Joe Manchin kills Build Back Better for now
The longtime West Virginia senator went on Fox News Sunday to reveal that he would not be supporting the president’s massive social spending bill.
Sen. Joe Manchin of West Virginia said he won’t vote for President Joe Biden’s Build Back Better Act, effectively ending negotiations on this version of legislation that would have greatly expanded the nation’s social safety net.
Manchin has long been a key holdout for the legislation, voicing concerns regarding certain measures of the massive tax and spending bill and how it may worsen inflation in the country.
BREAKING: Democratic Sen. Joe Manchin says he can't vote for a $2 trillion social safety net bill, dealing a potentially fatal blow to President Joe Biden’s signature legislation. https://t.co/MvhX9TKgzE
— The Associated Press (@AP) December 19, 2021
“This is a ‘no’ on this legislation. I have tried everything I know to do. And the President has worked diligently. He’s been wonderful to work with,” Manchin said on Fox News Sunday, adding that the main concern should be the Omicron variant.
Manchin’s support for the bill — a $1.9 trillion spending plan focused on expanding the nation’s social safety net, reducing Americans’ childcare and healthcare costs, and climate change — is necessary for Democrats to pass the legislation using a process called budget reconciliation, meaning it only needs 51 votes to pass.
Manchin opposed the structure of the bill, claiming Democrats were hiding the true costs of the bill by depending on temporary programs that will be extended year after year.
He said on multiple occasions that he wanted to keep the price tag at $1.75 trillion, but said the inclusion of temporary measures — such as a one-year extension of an expanded child tax credit — is not “transparent” to the public about the impact it would have on federal spending.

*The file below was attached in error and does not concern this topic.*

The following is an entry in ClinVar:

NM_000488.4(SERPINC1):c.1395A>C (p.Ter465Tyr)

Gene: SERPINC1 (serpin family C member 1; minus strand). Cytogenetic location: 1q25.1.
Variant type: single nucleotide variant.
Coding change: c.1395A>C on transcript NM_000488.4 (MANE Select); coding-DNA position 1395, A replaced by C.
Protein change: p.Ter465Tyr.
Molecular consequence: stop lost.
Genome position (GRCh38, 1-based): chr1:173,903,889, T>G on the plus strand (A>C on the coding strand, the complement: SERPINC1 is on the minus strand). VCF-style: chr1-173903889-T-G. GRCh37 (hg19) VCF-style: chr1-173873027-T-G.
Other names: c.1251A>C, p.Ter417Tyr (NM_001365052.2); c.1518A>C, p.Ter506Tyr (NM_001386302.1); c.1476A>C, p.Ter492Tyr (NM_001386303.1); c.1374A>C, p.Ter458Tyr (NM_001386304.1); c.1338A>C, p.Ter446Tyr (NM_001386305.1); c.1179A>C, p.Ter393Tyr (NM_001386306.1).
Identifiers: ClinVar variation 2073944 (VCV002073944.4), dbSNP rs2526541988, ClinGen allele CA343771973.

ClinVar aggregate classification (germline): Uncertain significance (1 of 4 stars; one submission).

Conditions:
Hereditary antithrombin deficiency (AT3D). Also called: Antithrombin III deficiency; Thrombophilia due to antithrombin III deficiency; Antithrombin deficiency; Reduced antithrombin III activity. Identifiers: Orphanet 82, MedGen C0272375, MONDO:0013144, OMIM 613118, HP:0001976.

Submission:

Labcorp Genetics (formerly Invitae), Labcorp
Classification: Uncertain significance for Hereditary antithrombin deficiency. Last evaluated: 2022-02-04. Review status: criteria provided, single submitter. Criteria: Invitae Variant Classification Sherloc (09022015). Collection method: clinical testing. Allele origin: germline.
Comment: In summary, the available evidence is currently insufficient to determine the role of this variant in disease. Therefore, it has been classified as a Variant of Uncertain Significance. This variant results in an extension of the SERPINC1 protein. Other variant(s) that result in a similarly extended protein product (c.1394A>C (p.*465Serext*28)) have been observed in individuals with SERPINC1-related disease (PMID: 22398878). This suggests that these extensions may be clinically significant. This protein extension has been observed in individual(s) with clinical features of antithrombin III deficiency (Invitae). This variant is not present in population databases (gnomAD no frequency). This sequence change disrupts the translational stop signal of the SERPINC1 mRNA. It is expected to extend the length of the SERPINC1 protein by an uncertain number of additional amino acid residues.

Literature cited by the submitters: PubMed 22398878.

In a statement released from Manchin’s office after the Fox News interview, he said he couldn’t support the bill anymore.
"I have always said: 'If I can't go back home and explain it, I can't vote for it.' Despite my best efforts, I cannot explain the sweeping Build Back Better Act in West Virginia and I cannot vote to move forward on this mammoth piece of legislation," Manchin said.
In a series of tweets, Minnesota Rep. Ilhan Omar criticized Manchin’s refusal to support the bill, calling his excuses nonsensical.
Let’s be clear: Manchin’s excuse is bullshit. The people of West Virginia would directly benefit from childcare, pre-Medicare expansion, and long term care, just like Minnesotans.
This is exactly what we warned would happen if we separated Build Back Better from infrastructure. https://t.co/dhzcSk0qUV
— Ilhan Omar (@IlhanMN) December 19, 2021
“West Virginia is 50th in public health, 50th in childcare, 48th in employment. They support Build Back Better by a 43 point margin. This has nothing to do with his constituents. This is about the corruption and self-interest of a coal baron,” Omar wrote.
Progressive independent Sen. Bernie Sanders also slammed Manchin for revoking his support, saying “I think he’s going to have a lot of explaining to do to the people of West Virginia” and urging Democrats to put the bill to a floor vote to pressure him into voting no on the record.
“We've been dealing with Mr. Manchin for month after month after month. But if he doesn't have the courage to do the right thing for the working families of West Virginia and America, let him vote no in front of the whole world,” Sanders told CNN's Jake Tapper on State of the Union on Sunday, Dec. 19.
Rep. Ayanna Pressley echoed Sanders’ criticism, and supported his call to take the bill to a floor vote to force Manchin to vote no on the record.
CNN's @JakeTapper: "Do you think President Biden broke his promise? He said ... we're gonna get all 50 Democrats on board."
Rep. @AyannaPressley (D-MA): "This is about Joe Manchin obstructing the president's agenda, obstructing the people's agenda." pic.twitter.com/gB4IP8p5Xt
— The Recount (@therecount) December 19, 2021
"We cannot allow one lone senator from West Virginia to obstruct the President's agenda, to obstruct the people's agenda," Pressley also said on State of the Union.